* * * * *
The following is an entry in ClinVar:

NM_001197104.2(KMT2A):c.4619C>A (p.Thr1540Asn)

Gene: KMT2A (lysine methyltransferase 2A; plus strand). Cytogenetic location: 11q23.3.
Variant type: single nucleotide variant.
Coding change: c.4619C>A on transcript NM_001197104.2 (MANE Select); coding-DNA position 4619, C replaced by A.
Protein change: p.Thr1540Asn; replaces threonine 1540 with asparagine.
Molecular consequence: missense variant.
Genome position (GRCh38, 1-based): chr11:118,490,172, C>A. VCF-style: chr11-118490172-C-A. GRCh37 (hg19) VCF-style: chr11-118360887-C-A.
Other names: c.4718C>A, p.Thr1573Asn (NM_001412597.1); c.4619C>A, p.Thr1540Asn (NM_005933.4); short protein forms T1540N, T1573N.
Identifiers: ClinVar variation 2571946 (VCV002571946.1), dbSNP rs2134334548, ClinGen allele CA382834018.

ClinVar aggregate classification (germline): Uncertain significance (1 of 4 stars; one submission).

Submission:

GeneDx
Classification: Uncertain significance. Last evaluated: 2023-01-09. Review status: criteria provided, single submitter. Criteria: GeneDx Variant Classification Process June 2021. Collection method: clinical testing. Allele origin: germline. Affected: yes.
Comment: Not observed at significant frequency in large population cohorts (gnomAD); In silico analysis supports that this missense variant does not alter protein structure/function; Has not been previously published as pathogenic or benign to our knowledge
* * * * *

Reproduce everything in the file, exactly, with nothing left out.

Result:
The following is an entry in ClinVar:

NM_001197104.2(KMT2A):c.4619C>A (p.Thr1540Asn)

Gene: KMT2A (lysine methyltransferase 2A; plus strand). Cytogenetic location: 11q23.3.
Variant type: single nucleotide variant.
Coding change: c.4619C>A on transcript NM_001197104.2 (MANE Select); coding-DNA position 4619, C replaced by A.
Protein change: p.Thr1540Asn; replaces threonine 1540 with asparagine.
Molecular consequence: missense variant.
Genome position (GRCh38, 1-based): chr11:118,490,172, C>A. VCF-style: chr11-118490172-C-A. GRCh37 (hg19) VCF-style: chr11-118360887-C-A.
Other names: c.4718C>A, p.Thr1573Asn (NM_001412597.1); c.4619C>A, p.Thr1540Asn (NM_005933.4); short protein forms T1540N, T1573N.
Identifiers: ClinVar variation 2571946 (VCV002571946.1), dbSNP rs2134334548, ClinGen allele CA382834018.

ClinVar aggregate classification (germline): Uncertain significance (1 of 4 stars; one submission).

Submission:

GeneDx
Classification: Uncertain significance. Last evaluated: 2023-01-09. Review status: criteria provided, single submitter. Criteria: GeneDx Variant Classification Process June 2021. Collection method: clinical testing. Allele origin: germline. Affected: yes.
Comment: Not observed at significant frequency in large population cohorts (gnomAD); In silico analysis supports that this missense variant does not alter protein structure/function; Has not been previously published as pathogenic or benign to our knowledge